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World Cup 2010: Winners and Losers

After 64 matches, 31 days and 31 eliminations, the World Cup has finally ended.  Here are the winners and losers.

South Africa (Winners): A World Cup in South Africa seemed a dangerous disaster in conception, but the only noteworthy problems were on the pitch. By all accounts the hosts were caring and enthusiastic. The only newsworthy infrastructure problems were caused by American celebrities in private jets.  Empty stadiums and vuvuzelas dampened the mood somewhat, but it was still an extraordinary moment for South Africa and the African continent as a whole.

ESPN (Winners): ESPN did an incredible job covering the World Cup, slow-clap-worthy. They had to inform the noobs, while engaging the avid fan. They struck the delicate balance flawlessly. The hosts were well-researched and knowledgeable. The announcers were a true revelation. Ian Darke should get honorary citizenship. Steve McManaman was insightful, opinionated, and well-spoken liiiiche. He was almost as brilliant as his bespoke suits. The World Cup coverage was so well presented, it highlighted endemic problems with the coverage of other sports.

Spain (Winners): Obviously, winning the World Cup should put you in the winner’s column. But, Spain deserve some respect beyond that. They not only won, but refused to compromise their ideals in the process. They battled through kung fu kicks and cynical defenses. They were under immense pressure as favorites from the tournament’s inception. They won their first World Cup and they won it playing their game.

Germany (Winners): The Germans did things the right way. They invested heavily in youth development. Their league is fiscally responsible and promotes domestic talent. They have a great coach and a stable system. They played positive, fundamental and attractive soccer. They set an example with more than just results. Germany was so great for this tournament, we ignored their Waffen SS away uniforms.

Uruguay (Winners): The amenable draw gave Uruguay an opportunity, and unlike the United States, they took it.  The team was not the most talented, beyond Suarez and Forlan, but they were well-drilled defensively, efficient going forward and tactically sophisticated. Diego Forlan was magnificent. The one “stain” was the Suarez handball, but Suarez was punished appropriately for a necessary act and it would have been irrelevant if Gyan had not missed the penalty. Both the quarterfinal and semifinal could have been different if Lugano had been healthy.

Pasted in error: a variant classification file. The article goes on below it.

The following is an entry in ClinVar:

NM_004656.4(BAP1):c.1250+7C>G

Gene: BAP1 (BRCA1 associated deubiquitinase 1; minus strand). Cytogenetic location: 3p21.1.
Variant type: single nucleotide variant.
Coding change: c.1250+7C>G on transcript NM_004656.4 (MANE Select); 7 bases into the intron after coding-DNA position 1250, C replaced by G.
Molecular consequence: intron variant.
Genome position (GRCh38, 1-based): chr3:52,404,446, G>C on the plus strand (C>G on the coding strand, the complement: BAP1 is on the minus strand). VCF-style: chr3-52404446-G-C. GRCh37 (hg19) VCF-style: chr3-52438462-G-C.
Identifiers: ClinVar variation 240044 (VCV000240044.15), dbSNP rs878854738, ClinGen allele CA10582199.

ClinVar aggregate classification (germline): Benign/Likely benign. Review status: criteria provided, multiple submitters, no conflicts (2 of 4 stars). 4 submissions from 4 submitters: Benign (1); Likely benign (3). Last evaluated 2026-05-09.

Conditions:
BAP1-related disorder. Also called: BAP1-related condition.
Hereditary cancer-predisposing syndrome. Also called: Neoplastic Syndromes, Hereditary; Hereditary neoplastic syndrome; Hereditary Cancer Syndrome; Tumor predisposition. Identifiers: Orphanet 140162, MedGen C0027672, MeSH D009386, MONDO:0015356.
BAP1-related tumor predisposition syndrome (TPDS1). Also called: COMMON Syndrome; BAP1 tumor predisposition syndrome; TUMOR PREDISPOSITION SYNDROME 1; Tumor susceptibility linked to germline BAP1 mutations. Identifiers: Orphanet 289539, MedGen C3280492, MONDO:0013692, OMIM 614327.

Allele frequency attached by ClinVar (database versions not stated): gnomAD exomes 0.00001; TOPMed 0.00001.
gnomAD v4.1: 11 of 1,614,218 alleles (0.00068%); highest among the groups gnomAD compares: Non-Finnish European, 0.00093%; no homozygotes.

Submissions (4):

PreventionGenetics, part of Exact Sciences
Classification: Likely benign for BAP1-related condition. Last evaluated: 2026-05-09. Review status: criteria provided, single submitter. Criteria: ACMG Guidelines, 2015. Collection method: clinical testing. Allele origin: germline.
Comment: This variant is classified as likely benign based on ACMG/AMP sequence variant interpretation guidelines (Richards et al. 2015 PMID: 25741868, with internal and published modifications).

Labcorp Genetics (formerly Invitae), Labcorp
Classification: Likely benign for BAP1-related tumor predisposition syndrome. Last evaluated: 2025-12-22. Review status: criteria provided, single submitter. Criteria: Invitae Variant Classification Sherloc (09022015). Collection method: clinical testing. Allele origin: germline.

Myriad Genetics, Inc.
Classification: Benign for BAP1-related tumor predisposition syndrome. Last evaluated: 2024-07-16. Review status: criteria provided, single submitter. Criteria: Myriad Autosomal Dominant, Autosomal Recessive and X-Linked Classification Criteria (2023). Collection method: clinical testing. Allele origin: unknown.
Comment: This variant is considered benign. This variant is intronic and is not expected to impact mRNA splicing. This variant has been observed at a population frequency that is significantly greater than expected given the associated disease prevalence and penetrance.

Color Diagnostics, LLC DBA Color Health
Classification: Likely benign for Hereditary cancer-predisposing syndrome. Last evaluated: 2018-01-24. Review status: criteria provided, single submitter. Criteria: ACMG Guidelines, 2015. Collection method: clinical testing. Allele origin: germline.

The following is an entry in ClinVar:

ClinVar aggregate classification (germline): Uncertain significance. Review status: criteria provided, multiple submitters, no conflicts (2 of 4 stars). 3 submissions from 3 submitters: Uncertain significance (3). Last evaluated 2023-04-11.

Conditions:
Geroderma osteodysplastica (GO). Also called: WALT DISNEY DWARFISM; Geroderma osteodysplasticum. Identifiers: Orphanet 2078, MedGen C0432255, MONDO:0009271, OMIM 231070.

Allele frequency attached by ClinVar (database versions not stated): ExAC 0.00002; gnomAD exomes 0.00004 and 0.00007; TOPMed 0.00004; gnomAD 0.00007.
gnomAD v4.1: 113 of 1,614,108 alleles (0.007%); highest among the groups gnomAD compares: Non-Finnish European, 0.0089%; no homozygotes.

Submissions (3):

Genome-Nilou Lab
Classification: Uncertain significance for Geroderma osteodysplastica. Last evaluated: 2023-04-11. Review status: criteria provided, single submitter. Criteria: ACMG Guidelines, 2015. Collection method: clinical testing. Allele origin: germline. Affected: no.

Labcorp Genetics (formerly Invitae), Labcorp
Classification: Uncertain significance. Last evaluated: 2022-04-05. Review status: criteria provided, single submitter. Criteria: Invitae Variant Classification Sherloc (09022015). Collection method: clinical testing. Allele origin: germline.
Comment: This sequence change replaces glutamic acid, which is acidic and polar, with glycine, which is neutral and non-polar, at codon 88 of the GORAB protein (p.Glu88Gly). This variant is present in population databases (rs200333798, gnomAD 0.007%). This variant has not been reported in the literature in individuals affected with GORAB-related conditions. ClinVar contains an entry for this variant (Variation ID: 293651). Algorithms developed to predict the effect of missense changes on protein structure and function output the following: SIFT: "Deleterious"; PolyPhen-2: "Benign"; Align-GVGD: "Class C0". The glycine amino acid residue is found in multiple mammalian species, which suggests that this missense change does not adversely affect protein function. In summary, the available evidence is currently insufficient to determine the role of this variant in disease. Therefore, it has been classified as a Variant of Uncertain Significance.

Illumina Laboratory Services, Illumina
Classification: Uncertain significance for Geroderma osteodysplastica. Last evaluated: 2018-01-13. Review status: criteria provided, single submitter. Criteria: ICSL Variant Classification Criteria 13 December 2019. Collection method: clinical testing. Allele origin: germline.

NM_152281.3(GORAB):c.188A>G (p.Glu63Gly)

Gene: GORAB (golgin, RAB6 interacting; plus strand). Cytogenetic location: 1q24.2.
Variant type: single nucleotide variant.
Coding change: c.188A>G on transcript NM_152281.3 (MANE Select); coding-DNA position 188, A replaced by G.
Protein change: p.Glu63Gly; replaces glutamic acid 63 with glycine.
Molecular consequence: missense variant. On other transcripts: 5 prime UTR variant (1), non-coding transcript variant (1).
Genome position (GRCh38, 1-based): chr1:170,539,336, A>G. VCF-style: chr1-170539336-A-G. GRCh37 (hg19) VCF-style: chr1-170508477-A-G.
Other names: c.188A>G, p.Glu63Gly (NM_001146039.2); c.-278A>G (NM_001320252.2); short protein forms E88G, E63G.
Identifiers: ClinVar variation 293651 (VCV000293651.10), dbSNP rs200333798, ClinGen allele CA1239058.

Asian Soccer (Winners): Asian countries aren’t well known beyond their few players playing in Europe. Not much was expected of them, but the countries acquitted themselves well. Japan was a shootout from the quarterfinals. South Korea made it through the group. North Korea even gave a frisky performance against Brazil, before the Dear Leader’s tactical adjustments sunk them against Portugal. Expect more to follow Lee Chung-Yong into the top flight.

FIFA (Losers): The enduring memories for the 2010 World Cup will be refereeing mistakes and the debate over goal-line technology. FIFA gave purportedly principled rejections, before sticking their fingers to the wind and retracting. They felt the pressing issue relating concerning an egregiously bad offside call was to ensure said calls were not replayed in the stadium.  The United States had a goal and a subsequent win, ruled off by a phantom foul.  FIFA refused to offer even an explanation.  There were reasonable arguments for caution regarding replay and technology. FIFA offered none of them.